Blog
About

  • Record: found
  • Abstract: found
  • Article: not found

Understanding the covariation of tics, attention-deficit/hyperactivity, and obsessive-compulsive symptoms: A population-based adult twin study.

Read this article at

ScienceOpenPublisherPubMed
Bookmark
      There is no author summary for this article yet. Authors can add summaries to their articles on ScienceOpen to make them more accessible to a non-specialist audience.

      Abstract

      Chronic tic disorders (TD), attention-deficit/hyperactivity-disorder (ADHD), and obsessive-compulsive disorder (OCD) frequently co-occur in clinical and epidemiological samples. Family studies have found evidence of shared familial transmission between TD and OCD, whereas the familial association between these disorders and ADHD is less clear. This study aimed to investigate to what extent liability of tics, attention-deficit/hyperactivity, and obsessive-compulsive symptoms is caused by shared or distinct genetic or environmental influences, in a large population-representative sample of Swedish adult twins (n = 21,911). Tics, attention-deficit/hyperactivity, and obsessive-compulsive symptoms showed modest, but significant covariation. Model fitting suggested a latent liability factor underlying the three phenotypes. This common factor was relatively heritable, and explained significantly less of the variance of attention-deficit/hyperactivity symptom liability. The majority of genetic variance was specific rather than shared. The greatest proportion of total variance in liability of tics, attention-deficit/hyperactivity, and obsessive-compulsive symptoms was attributed to specific non-shared environmental influences. Our findings suggest that the co-occurrence of tics and obsessive-compulsive symptoms, and to a lesser extent attention-deficit/hyperactivity symptoms, can be partly explained by shared etiological influences. However, these phenotypes do not appear to be alternative expressions of the same underlying genetic liability. Further research examining sub-dimensions of these phenotypes may serve to further clarify the association between these disorders and identify more genetically homogenous symptom subtypes. © 2016 Wiley Periodicals, Inc.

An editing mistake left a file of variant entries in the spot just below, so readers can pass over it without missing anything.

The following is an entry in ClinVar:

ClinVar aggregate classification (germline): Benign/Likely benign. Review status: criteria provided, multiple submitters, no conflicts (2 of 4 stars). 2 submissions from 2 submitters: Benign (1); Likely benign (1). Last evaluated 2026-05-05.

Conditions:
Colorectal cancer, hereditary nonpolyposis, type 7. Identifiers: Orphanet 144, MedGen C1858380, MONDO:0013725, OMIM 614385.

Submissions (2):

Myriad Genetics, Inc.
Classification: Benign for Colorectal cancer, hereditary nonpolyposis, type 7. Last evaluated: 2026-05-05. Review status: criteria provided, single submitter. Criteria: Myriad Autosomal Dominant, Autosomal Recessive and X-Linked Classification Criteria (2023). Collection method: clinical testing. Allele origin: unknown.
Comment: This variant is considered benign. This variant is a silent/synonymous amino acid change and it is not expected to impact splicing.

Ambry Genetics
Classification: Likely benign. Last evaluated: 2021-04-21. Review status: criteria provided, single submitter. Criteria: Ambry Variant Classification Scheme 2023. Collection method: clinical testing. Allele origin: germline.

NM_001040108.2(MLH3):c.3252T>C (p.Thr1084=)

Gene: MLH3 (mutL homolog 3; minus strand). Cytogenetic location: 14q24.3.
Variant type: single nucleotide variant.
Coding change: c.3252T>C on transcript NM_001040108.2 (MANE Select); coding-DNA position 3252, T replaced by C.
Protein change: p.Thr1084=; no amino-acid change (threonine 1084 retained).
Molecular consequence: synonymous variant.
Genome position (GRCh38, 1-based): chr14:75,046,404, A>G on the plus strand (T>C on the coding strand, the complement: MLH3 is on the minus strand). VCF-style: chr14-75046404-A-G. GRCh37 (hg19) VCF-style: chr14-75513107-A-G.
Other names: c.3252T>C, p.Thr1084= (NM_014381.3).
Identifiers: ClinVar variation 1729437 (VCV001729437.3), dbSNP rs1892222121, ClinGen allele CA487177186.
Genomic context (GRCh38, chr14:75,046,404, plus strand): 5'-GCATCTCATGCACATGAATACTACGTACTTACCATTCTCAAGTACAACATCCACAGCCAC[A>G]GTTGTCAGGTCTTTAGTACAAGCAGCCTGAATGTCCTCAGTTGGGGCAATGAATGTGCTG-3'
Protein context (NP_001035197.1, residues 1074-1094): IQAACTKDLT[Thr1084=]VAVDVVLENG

Related collections

      Author and article information

      Affiliations
      [1 ] Institute of Psychiatry, Psychology and Neuroscience, King's College London, United Kingdom.
      [2 ] Child Study Centre, Yale University, New Haven, Connecticut.
      [3 ] Centre for Psychiatric Research and Education, Department of Clinical Neuroscience, Karolinska Institutet, Sweden.
      [4 ] Department of Medical Epidemiology and Biostatistics, Karolinska Institutet, Sweden.
      [5 ] Centre for Psychiatric Research and Education, Department of Clinical Neuroscience, Karolinska Institutet, Sweden. david.mataix.cols@ki.se.
      Journal
      Am. J. Med. Genet. B Neuropsychiatr. Genet.
      American journal of medical genetics. Part B, Neuropsychiatric genetics : the official publication of the International Society of Psychiatric Genetics
      1552-485X
      1552-4841
      Oct 2016
      : 171
      : 7
      26919823
      10.1002/ajmg.b.32436
      © 2016 Wiley Periodicals, Inc.

      Comments

      Comment on this article